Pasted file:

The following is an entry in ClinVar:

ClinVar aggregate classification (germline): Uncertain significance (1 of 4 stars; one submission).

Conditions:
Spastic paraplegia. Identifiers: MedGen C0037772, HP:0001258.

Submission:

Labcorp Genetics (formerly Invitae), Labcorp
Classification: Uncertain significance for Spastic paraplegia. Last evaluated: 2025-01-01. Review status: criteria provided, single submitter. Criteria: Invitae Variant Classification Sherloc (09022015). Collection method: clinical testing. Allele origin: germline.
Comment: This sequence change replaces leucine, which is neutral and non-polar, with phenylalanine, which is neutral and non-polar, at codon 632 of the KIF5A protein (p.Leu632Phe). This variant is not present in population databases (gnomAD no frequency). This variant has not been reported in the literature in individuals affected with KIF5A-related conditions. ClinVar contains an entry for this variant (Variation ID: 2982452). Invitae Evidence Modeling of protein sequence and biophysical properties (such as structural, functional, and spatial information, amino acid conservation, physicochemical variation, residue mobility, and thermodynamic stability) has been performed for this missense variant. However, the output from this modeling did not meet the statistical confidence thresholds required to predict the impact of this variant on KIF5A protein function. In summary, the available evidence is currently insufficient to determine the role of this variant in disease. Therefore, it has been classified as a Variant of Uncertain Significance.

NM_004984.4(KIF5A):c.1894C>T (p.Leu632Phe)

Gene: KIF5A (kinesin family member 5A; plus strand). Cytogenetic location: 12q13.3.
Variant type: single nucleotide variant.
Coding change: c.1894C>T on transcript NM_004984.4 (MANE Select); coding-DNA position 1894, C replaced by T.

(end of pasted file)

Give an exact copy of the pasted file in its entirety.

The following is an entry in ClinVar:

ClinVar aggregate classification (germline): Uncertain significance (1 of 4 stars; one submission).

Conditions:
Spastic paraplegia. Identifiers: MedGen C0037772, HP:0001258.

Submission:

Labcorp Genetics (formerly Invitae), Labcorp
Classification: Uncertain significance for Spastic paraplegia. Last evaluated: 2025-01-01. Review status: criteria provided, single submitter. Criteria: Invitae Variant Classification Sherloc (09022015). Collection method: clinical testing. Allele origin: germline.
Comment: This sequence change replaces leucine, which is neutral and non-polar, with phenylalanine, which is neutral and non-polar, at codon 632 of the KIF5A protein (p.Leu632Phe). This variant is not present in population databases (gnomAD no frequency). This variant has not been reported in the literature in individuals affected with KIF5A-related conditions. ClinVar contains an entry for this variant (Variation ID: 2982452). Invitae Evidence Modeling of protein sequence and biophysical properties (such as structural, functional, and spatial information, amino acid conservation, physicochemical variation, residue mobility, and thermodynamic stability) has been performed for this missense variant. However, the output from this modeling did not meet the statistical confidence thresholds required to predict the impact of this variant on KIF5A protein function. In summary, the available evidence is currently insufficient to determine the role of this variant in disease. Therefore, it has been classified as a Variant of Uncertain Significance.

NM_004984.4(KIF5A):c.1894C>T (p.Leu632Phe)

Gene: KIF5A (kinesin family member 5A; plus strand). Cytogenetic location: 12q13.3.
Variant type: single nucleotide variant.
Coding change: c.1894C>T on transcript NM_004984.4 (MANE Select); coding-DNA position 1894, C replaced by T.